Feb. 26 marked one year since the Office of the Comptroller of the Currency and the Federal Reserve hosted a public hearing on CIT Group's proposed acquisition of OneWest Bank. The merger was approved in July, but of special note was the OCC's "conditional approval" requiring CIT to submit a comprehensive business plan as well as an updated Community Reinvestment Act plan. It now appears the bank is about to test just how conditional the OCC's approval really is.
Comptroller Thomas Curry drew applause earlier in the month when he touted the benefits of conditional bank approvals, in remarks to the National Interagency Community Reinvestment Conference, to address concerns raised by the public about pending mergers. The OCC's directive and leadership changes at CIT Group and CIT Bank inspired hope among California community groups that the new bank would develop a robust plan to help meet the convenience and credit needs of low-income communities.
But, unfortunately, it does not appear that CIT plans to deliver an effective CRA plan in response to the OCC's charge. From our conversations with the bank, we have analyzed its current pending CRA program, and its new reinvestment programs total even less for California communities than CIT had pledged to do before last year's hearing.
A robust CRA plan is especially important in light of the both support CIT received from taxpayers in the crisis and the assistance provided by the Federal Deposit Insurance Corp. to the leadership of OneWest in launching the Southern California bank from the ashes of the failed IndyMac Bank and in OneWest's ensuing failed-bank acquisitions. It is also important to scrutinize CIT's CRA plans in light of OneWest's track record — of stripping wealth from California families by executing 36,000 foreclosures — and OneWest's flimsy reinvestment record, which ranks near the bottom of its California peers. Meanwhile, the CRA plan that CIT submitted before last year's public hearing was not at all commensurate with its size. (CIT exceeds the $50 billion-asset asset threshold to be considered "systemically important" by the Federal Reserve.)
CIT's peer banks have proven that strong CRA plans can be designed in partnership with stakeholders in order to meet the needs of the local communities where they do business. Community groups were so hopeful that new leadership at the bank would follow the example set by other banks that we agreed to hit "pause" on our campaign to hold the bank accountable to serving California communities, in order to allow CIT more time to develop a strong CRA plan.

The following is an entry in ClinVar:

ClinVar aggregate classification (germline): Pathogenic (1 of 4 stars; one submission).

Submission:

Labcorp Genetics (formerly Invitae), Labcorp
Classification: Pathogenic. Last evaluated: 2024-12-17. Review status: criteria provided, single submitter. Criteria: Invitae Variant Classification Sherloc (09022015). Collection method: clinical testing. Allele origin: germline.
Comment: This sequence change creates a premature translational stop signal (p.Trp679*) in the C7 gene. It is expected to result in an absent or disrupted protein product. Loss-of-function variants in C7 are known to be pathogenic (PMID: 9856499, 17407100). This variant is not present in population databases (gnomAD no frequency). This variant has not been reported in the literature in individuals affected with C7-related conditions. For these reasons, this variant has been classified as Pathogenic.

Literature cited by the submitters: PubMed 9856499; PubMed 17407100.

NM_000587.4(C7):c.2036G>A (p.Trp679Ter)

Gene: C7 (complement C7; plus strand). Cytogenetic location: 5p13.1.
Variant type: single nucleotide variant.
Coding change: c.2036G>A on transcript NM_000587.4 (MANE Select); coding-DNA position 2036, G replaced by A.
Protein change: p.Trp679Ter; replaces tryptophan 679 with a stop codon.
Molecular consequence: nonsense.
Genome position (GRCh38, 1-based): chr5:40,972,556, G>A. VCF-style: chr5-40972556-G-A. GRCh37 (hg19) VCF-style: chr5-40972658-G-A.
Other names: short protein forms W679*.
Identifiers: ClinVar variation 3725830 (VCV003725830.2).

But today we are left shaking our heads in disappointment with CIT's response. We have been in conversations with the bank since the start of the year. Those discussions now indicate that CIT will propose an approach that will result in reinvestment of less than 4% of deposits annually. It is disheartening that this is even less than the bank had proposed prior to the public hearing. The proposed commitment also represents a much smaller commitment than banks a fraction of CIT's size have already committed to make. More than six months after regulators' conditional approval, we are left to wonder if the pending CRA plan — should CIT not commit to do more — will satisfy the OCC's conditional approval requirements, especially since the plan represents a reduction in proposed annual CRA activity.
Notably, in the same period in which CIT has been planning to reduce community reinvestment, the bank has awarded huge compensation packages to departing executives. One such windfall is for John Thain, the chairman and chief executive set to retire at the end of March. The bank reportedly changed its retirement policy to allow him to keep stock he otherwise might have lost — a move that could be worth an estimated $13 million. Reuters Breakingviews columnist Richard Beales, recalling Thain's notoriously lavish spending as former CEO of Merrill Lynch, called the stock deal a "fine-print equivalent of a decorative cabinet." Similarly, when CIT Group fired 14 employees in December, including the former CEO of OneWest, the acquirer softened the blow with $60 million worth of severance packages.
Where is the soft landing for communities that suffered tens of thousands of foreclosures and negligible reinvestment at the hands of OneWest and now CIT? Should we be surprised that CIT Group executives receive millions while California communities are asked to be content with a CRA plan that would place the bank significantly below its peers in investments in affordable housing, small-business lending and philanthropy?
The OCC's conditional approval is only as good as CIT Group's compliance with it. If CIT Group is sincere about addressing concerns raised about the merger, we suggest that it not try to sell the community on a "less is more" plan, but rather commit to substantially more and to mean it. Communities have waited long enough.
Paulina Gonzalez is the executive director of the California Reinvestment Coalition. Roberto Barragan is president and chief executive of VEDC and a board member of the California Reinvestment Coalition.